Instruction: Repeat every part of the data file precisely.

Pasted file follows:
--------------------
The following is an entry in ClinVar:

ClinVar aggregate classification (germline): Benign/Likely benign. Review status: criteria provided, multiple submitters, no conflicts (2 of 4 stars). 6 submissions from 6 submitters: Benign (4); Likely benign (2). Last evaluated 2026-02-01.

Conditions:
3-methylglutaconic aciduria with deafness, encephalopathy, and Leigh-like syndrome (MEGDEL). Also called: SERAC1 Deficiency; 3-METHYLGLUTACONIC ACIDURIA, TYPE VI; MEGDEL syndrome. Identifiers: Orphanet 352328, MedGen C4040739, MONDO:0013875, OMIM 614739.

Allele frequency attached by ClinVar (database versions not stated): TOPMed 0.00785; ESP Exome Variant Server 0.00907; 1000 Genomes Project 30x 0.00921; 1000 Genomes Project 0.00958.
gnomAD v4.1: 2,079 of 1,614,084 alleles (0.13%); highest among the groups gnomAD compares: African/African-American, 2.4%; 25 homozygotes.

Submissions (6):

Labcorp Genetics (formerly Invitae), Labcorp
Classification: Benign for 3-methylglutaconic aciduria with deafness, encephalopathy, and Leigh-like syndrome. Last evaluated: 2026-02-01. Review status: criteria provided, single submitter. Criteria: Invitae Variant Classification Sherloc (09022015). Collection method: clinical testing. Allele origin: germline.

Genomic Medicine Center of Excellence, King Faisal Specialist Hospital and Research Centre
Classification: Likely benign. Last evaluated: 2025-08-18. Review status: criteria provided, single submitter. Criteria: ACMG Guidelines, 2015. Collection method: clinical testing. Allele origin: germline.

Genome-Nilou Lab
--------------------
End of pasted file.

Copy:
The following is an entry in ClinVar:

ClinVar aggregate classification (germline): Benign/Likely benign. Review status: criteria provided, multiple submitters, no conflicts (2 of 4 stars). 6 submissions from 6 submitters: Benign (4); Likely benign (2). Last evaluated 2026-02-01.

Conditions:
3-methylglutaconic aciduria with deafness, encephalopathy, and Leigh-like syndrome (MEGDEL). Also called: SERAC1 Deficiency; 3-METHYLGLUTACONIC ACIDURIA, TYPE VI; MEGDEL syndrome. Identifiers: Orphanet 352328, MedGen C4040739, MONDO:0013875, OMIM 614739.

Allele frequency attached by ClinVar (database versions not stated): TOPMed 0.00785; ESP Exome Variant Server 0.00907; 1000 Genomes Project 30x 0.00921; 1000 Genomes Project 0.00958.
gnomAD v4.1: 2,079 of 1,614,084 alleles (0.13%); highest among the groups gnomAD compares: African/African-American, 2.4%; 25 homozygotes.

Submissions (6):

Labcorp Genetics (formerly Invitae), Labcorp
Classification: Benign for 3-methylglutaconic aciduria with deafness, encephalopathy, and Leigh-like syndrome. Last evaluated: 2026-02-01. Review status: criteria provided, single submitter. Criteria: Invitae Variant Classification Sherloc (09022015). Collection method: clinical testing. Allele origin: germline.

Genomic Medicine Center of Excellence, King Faisal Specialist Hospital and Research Centre
Classification: Likely benign. Last evaluated: 2025-08-18. Review status: criteria provided, single submitter. Criteria: ACMG Guidelines, 2015. Collection method: clinical testing. Allele origin: germline.

Genome-Nilou Lab